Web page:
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Film Review by Diane McCurdy: Nine Lives and The Secret Life of Pets


Nine Lives and The Secret Life of Pets

by Diane McCurdy

Winter break is coming, the weather could turn bleak and the kiddies may become housebound and restless. Two newly released DVD’s with youngsters as the target audience but intelligent enough for adults may be a saving grace for parents’ nerves.

The first is Nine Lives starring Oscar winner Kevin Spacey as a workaholic millionaire. His ambition is to construct the tallest building in Manhattan. He has severely neglected his beautiful second wife, Jennifer Garner, and their eleven year old daughter. Having forgotten the little girl’s birthday, at the last minute he rushes to a pet store to buy her a cat. Because the store is owned by Christopher Walken, always creepy and always wonderful, he somehow becomes trapped in the body of the cat, Mr. Fuzzypants. The only way he can reverse his fate is to realize the importance of his family and reconnect with them. The film has an A-list cast and director but it was universally panned by critics as too cutesy and too formulaic. Those comments are valid but it also has a certain irresistible , whimsical charm.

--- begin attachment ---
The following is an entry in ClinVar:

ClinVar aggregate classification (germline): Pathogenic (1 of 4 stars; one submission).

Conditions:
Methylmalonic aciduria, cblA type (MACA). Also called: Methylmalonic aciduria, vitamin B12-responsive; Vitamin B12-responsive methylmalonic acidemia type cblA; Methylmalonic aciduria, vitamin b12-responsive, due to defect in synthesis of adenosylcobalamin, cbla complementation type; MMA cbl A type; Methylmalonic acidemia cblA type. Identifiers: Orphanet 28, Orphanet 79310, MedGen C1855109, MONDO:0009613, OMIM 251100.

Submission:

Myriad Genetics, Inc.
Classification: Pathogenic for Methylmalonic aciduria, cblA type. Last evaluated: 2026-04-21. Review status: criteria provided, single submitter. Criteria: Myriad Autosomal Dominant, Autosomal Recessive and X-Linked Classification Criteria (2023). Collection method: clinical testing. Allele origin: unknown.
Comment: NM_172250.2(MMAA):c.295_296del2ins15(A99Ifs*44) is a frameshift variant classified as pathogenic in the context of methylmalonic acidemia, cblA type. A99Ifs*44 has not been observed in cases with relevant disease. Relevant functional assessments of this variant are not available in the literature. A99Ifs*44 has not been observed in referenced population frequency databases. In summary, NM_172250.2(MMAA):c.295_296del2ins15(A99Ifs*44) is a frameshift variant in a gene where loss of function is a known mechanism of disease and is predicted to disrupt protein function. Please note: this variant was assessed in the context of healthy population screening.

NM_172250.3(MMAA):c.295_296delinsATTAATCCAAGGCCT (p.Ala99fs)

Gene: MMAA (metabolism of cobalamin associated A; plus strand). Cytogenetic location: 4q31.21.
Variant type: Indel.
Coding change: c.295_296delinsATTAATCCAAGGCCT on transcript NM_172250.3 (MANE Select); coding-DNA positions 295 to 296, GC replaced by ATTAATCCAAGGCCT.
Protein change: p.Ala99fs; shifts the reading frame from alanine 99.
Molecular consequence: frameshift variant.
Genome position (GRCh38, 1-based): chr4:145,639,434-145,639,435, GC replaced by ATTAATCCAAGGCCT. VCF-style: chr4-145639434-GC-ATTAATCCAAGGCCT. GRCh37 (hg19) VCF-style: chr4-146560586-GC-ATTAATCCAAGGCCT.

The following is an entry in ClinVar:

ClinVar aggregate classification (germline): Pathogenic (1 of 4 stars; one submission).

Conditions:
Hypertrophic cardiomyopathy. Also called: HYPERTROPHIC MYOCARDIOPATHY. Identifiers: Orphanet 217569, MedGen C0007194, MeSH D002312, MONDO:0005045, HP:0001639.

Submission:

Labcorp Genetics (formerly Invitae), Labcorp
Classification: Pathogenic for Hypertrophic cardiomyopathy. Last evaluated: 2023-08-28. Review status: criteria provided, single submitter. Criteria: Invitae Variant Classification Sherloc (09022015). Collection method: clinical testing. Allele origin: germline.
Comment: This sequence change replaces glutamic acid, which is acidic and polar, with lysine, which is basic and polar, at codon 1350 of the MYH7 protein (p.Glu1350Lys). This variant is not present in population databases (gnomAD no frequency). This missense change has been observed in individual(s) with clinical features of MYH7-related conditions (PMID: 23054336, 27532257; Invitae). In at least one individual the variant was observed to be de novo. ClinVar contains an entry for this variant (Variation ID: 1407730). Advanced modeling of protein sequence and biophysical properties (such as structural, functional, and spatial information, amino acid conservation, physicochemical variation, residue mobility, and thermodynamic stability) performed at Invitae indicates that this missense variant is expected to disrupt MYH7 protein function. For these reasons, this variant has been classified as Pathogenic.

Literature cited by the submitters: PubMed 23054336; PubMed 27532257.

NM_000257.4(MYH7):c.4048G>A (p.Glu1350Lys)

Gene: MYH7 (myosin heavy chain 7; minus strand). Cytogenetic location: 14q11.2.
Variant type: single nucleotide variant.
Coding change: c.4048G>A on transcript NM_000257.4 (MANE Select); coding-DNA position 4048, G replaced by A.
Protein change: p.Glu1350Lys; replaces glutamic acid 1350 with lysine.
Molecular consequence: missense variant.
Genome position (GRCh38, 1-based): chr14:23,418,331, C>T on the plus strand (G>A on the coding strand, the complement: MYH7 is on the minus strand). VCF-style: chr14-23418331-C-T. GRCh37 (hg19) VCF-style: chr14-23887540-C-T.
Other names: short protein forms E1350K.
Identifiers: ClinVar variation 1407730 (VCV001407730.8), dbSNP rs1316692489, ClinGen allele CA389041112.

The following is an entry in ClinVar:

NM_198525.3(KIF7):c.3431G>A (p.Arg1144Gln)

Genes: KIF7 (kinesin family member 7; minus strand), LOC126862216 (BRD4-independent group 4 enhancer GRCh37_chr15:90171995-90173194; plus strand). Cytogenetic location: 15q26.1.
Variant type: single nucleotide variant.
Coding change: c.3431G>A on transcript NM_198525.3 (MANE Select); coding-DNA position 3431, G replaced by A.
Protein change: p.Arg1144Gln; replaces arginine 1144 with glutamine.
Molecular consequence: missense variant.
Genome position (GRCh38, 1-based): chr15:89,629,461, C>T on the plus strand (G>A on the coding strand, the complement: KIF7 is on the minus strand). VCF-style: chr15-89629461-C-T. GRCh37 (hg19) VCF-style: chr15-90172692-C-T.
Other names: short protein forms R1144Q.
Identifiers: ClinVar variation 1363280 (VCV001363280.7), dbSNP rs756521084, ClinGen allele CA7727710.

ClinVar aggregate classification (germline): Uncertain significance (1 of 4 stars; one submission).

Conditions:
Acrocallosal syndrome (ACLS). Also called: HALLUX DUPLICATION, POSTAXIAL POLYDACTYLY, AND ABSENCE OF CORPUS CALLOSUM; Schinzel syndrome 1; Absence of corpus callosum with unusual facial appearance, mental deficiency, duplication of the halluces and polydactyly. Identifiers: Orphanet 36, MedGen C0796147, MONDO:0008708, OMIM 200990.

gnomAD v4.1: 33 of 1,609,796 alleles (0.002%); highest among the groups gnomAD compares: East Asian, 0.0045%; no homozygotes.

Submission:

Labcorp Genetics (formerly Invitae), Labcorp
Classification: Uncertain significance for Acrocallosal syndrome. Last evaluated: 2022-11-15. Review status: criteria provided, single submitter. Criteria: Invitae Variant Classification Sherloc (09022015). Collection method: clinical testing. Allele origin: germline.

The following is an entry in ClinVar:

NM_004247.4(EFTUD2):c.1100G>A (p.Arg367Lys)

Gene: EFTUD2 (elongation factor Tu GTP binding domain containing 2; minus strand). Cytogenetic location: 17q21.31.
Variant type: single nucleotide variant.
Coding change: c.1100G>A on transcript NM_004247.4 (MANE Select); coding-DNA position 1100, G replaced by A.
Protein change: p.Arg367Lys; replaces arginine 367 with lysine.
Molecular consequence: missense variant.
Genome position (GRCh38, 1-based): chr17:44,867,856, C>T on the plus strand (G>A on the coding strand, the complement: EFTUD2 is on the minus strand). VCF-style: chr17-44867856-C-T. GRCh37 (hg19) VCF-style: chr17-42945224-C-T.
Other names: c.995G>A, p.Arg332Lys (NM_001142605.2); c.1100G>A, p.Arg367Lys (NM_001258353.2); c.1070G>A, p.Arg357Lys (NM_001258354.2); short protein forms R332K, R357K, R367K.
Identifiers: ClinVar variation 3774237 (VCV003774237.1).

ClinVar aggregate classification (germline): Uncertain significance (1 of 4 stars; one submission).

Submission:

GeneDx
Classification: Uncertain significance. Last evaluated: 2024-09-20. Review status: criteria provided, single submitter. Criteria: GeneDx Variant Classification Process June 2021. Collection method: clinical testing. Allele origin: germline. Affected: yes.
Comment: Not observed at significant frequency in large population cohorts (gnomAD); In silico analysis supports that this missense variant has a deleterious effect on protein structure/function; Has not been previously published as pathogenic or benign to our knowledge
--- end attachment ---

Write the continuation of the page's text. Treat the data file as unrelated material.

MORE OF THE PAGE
Americans seem to have a fascination with car chases. They occur so frequently in films. One would think that an animated film about what pets do all day when their masters are away would be devoid of this phenomenon but in The Secret Life of Pets there is a car chase. The story revolves around protagonist, Max, a big, floppy dog who is voiced by comedian Louis C.K. There is irony here as he is known for his very risque routines and this is a family film. Another comedian, Kevin Hart, assumes the persona of an aggressive bunny. Complications begin when a new dog is introduced into the household. Adventurous capers ensue. The cast includes a dachshund, a cat, a guinea pig, some birds, a lizard and even some humans. Sometimes the plot is too busy. There are no profound life lesson to be learned here just relax and giggle. 

These two PG-rated films are gentle and amusing. If parents don’t want to view the movies themselves they can at least park the kids in front of the TV thereby giving mom and dad a few hours of respite during this busy holiday season.